My wife was rediagnosed after 16 years of remission with breast cancer. The cancer has metastasized offsite in the gluteal tissue and all throughout the bones of the body, stage 4. She underwent chemo therapy starting in November 2011. Prior to her first cycle, she had fluid effusion in her heart. A pericardial window was created to remove the fluid and at the same time, a shunt was created to divert the fluid build up in the heart and redirect to the lungs (pleural area). After six cycles of chemo were completed, she was doing pretty well. However, she started experiencing shortness of breath lately. Post chemo complication includes blood clots which if it occur in the lungs, it will cause pulmonary edema that leads to congestive heart. Luckily, the blood clots were ruled out. The echocardiogram showed a reduced ejection rate to 25%, which means the heart muscle has weakened. She has steadily low blood pressure. It was found out that the fluid build up in her lungs contributed to her shortness of breath. Her low heart ejection rate has exacerbated the condition. She is on Coreg (a beta blocker) and Lasix regimen. When her systolic is below 85, she will temporarily discontinue Coreg, taken twice daily. Her Lasix dose was doubled since her shortness of breath did not resolve. What I would like to ask anyone who has the same condition before if this condition was resolved in the long run? We are waiting for an answer from the Cardiologist for long term effect. I am still trying to find out how long this condition persists. Any professional practitioner's opinion is appreciated. I know fluid effusion is common causing congestive heart condition. Will this condition resolve? She is still continuing the bone chemo, Aredia every 3 weeks for two years. Will the bone chemo continue to contribute the fluid effusion? The fluid buildup is slow and needle evacuation is not probably necessary - lasix med is recommended. This condition has diminished her daily activities; she can't walk or move from the first to second floor without shortness of breath. Early in the morning, it is a struggle to use the bathroom, a merely 15 steps from the bedroom. She said her condition while on chemo was better than post chemo.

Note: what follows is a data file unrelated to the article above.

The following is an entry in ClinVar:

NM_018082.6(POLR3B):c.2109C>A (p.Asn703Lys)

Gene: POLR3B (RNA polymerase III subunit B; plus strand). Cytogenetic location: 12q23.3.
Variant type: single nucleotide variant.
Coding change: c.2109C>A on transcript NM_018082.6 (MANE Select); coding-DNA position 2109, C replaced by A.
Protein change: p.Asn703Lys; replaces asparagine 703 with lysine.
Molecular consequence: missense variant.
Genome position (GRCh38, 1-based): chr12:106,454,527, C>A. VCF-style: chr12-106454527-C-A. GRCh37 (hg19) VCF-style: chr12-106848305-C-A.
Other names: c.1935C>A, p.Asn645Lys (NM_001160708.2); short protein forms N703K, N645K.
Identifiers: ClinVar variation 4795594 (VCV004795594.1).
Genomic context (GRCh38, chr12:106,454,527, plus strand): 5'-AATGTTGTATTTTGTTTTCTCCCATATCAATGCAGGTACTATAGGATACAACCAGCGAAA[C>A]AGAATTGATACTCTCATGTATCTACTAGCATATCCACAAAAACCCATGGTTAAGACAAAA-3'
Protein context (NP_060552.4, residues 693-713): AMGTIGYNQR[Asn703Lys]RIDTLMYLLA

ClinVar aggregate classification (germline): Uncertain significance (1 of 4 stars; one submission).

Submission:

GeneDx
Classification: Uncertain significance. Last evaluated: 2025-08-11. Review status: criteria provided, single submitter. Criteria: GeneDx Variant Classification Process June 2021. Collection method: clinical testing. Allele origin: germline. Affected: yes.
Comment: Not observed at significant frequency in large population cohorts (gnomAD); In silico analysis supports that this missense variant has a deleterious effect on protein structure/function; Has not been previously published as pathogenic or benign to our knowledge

Any info or input is appreciated.
Sun, 05/13/2012 - 09:55
I'm sorry, but it sounds like her situation is quite complex, with many factors contributing. Because of that, I don't think that someone else's experience in a different situation will be very instructive. I would say that an effusion can often improve significantly if the cancer responds well to chemo. This is more likely to be reversible than the decrease in cardiac function, which is often reversible if it is from the breast cancer drug Herceptin (trastuzumab), but not typically very reversible if it is from chemotherapy drugs or several other causes. I think her cardiologist would be able to give a more valuable answer because it can be personalized to her current situation.
Please note that this area of the website is meant for questions about the website. We have a section for questions about breast cancer. You would need to go to the tab for "Ask a question about ____" and then go down to where it says "Breast cancer", then ask a question from there.
Her bone metastases and the medications for it would not be expected to contribute to her effusions or cardiac issues.
Sat, 05/19/2012 - 00:52
For effusion reduction, I suggest that you investigate Rutin, and then talk to your doctor about it.